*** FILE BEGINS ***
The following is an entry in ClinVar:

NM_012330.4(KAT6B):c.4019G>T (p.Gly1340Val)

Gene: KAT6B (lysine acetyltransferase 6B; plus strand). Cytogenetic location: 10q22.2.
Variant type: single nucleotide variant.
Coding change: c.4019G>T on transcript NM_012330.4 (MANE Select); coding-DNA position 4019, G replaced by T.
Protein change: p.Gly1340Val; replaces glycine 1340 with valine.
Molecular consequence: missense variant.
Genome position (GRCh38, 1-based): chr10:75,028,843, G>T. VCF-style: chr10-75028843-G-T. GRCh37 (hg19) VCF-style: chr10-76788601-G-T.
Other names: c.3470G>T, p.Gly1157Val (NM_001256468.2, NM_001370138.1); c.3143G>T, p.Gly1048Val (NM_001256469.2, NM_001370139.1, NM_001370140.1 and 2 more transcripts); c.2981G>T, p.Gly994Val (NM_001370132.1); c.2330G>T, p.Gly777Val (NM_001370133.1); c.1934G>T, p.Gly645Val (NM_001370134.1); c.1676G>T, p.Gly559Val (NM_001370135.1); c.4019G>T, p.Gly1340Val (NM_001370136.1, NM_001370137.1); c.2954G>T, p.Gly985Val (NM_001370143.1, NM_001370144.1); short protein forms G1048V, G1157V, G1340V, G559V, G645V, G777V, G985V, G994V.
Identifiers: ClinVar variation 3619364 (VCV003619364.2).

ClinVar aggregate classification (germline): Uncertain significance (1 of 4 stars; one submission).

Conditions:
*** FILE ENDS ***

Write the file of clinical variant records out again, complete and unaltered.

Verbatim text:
The following is an entry in ClinVar:

NM_012330.4(KAT6B):c.4019G>T (p.Gly1340Val)

Gene: KAT6B (lysine acetyltransferase 6B; plus strand). Cytogenetic location: 10q22.2.
Variant type: single nucleotide variant.
Coding change: c.4019G>T on transcript NM_012330.4 (MANE Select); coding-DNA position 4019, G replaced by T.
Protein change: p.Gly1340Val; replaces glycine 1340 with valine.
Molecular consequence: missense variant.
Genome position (GRCh38, 1-based): chr10:75,028,843, G>T. VCF-style: chr10-75028843-G-T. GRCh37 (hg19) VCF-style: chr10-76788601-G-T.
Other names: c.3470G>T, p.Gly1157Val (NM_001256468.2, NM_001370138.1); c.3143G>T, p.Gly1048Val (NM_001256469.2, NM_001370139.1, NM_001370140.1 and 2 more transcripts); c.2981G>T, p.Gly994Val (NM_001370132.1); c.2330G>T, p.Gly777Val (NM_001370133.1); c.1934G>T, p.Gly645Val (NM_001370134.1); c.1676G>T, p.Gly559Val (NM_001370135.1); c.4019G>T, p.Gly1340Val (NM_001370136.1, NM_001370137.1); c.2954G>T, p.Gly985Val (NM_001370143.1, NM_001370144.1); short protein forms G1048V, G1157V, G1340V, G559V, G645V, G777V, G985V, G994V.
Identifiers: ClinVar variation 3619364 (VCV003619364.2).

ClinVar aggregate classification (germline): Uncertain significance (1 of 4 stars; one submission).

Conditions: